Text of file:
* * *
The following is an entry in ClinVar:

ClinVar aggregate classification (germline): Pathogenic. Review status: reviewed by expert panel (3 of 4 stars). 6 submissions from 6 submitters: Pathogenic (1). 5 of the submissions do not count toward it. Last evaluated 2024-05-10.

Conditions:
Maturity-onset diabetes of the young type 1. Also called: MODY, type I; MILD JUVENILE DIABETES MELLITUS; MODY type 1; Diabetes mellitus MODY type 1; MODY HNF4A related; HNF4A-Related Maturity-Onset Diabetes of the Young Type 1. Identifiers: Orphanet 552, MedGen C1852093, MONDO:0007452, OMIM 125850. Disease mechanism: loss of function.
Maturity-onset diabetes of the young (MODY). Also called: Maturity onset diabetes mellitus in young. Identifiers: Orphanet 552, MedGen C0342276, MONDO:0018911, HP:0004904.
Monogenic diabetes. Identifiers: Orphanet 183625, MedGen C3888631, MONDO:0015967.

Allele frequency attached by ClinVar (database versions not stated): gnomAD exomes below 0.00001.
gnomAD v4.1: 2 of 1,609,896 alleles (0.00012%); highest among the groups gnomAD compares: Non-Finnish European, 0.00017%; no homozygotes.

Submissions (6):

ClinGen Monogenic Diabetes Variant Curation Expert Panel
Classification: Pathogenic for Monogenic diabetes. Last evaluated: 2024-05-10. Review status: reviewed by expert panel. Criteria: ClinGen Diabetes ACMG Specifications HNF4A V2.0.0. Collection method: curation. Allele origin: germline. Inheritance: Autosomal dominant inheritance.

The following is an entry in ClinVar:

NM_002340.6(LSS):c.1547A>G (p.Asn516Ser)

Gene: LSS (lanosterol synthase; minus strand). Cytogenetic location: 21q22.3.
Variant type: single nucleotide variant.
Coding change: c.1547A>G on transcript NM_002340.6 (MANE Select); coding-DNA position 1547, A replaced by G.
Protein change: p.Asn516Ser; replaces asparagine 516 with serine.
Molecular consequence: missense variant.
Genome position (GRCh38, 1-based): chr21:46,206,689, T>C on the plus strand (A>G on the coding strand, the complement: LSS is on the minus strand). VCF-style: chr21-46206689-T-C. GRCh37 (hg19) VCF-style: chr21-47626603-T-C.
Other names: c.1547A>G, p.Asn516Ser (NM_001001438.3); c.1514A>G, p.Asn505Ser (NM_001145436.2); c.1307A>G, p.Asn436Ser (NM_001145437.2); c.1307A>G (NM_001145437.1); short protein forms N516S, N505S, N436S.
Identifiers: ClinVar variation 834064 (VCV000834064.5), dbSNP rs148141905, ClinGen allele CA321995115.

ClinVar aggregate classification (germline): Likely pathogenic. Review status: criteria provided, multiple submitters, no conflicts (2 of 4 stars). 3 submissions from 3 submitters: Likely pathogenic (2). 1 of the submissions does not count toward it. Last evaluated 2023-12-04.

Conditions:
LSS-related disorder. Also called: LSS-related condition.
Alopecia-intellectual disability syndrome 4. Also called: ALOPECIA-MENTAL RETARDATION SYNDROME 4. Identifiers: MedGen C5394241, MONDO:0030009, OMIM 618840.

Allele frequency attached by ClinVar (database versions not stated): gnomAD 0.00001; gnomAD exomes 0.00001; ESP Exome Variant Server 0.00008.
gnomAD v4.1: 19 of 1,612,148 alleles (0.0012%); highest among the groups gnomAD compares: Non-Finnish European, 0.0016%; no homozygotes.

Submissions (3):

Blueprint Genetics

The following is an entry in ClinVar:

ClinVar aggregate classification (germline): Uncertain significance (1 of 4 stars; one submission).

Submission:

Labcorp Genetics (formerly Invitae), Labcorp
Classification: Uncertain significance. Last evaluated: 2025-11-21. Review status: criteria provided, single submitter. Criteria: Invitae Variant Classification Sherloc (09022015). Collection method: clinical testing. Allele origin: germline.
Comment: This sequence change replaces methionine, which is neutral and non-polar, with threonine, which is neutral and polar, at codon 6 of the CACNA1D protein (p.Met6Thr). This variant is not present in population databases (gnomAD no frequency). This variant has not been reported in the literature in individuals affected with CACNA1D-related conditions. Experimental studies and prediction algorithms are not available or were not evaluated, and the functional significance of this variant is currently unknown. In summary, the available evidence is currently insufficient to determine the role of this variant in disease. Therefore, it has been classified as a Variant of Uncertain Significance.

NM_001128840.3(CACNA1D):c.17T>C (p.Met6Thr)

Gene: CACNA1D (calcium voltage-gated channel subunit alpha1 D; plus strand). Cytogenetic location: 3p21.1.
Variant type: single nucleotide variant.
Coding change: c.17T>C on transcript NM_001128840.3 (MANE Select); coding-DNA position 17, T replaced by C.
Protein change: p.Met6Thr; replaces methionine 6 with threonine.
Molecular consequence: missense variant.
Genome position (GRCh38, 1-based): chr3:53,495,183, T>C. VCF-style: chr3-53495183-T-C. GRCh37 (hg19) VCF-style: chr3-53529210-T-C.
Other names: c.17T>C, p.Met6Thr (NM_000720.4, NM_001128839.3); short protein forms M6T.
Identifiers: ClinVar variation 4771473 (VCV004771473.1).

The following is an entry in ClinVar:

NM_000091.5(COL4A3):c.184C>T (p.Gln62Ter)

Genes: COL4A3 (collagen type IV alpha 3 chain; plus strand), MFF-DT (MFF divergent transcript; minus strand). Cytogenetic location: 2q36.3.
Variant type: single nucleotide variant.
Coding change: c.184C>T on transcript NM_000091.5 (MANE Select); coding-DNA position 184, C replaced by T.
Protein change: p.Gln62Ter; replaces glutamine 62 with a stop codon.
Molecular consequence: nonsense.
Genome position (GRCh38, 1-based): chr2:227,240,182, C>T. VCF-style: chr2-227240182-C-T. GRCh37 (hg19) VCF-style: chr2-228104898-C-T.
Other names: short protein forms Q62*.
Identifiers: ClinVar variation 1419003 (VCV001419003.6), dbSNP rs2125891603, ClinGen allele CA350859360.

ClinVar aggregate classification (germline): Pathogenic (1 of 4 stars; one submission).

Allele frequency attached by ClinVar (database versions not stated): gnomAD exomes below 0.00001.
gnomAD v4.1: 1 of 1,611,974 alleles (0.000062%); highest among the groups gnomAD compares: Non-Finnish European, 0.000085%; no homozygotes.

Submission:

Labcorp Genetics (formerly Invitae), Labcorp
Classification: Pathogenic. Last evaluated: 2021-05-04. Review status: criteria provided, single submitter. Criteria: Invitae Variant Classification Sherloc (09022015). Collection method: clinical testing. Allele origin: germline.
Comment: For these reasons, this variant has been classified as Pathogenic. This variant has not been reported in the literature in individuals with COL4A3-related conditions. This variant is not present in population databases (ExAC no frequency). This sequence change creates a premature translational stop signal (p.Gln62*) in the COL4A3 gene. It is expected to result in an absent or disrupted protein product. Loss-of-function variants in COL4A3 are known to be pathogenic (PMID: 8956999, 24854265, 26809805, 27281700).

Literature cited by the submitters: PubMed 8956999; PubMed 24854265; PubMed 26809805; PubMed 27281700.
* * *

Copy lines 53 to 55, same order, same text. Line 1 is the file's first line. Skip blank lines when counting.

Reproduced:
Other names: short protein forms Q62*.
Identifiers: ClinVar variation 1419003 (VCV001419003.6), dbSNP rs2125891603, ClinGen allele CA350859360.

ClinVar aggregate classification (germline): Pathogenic (1 of 4 stars; one submission).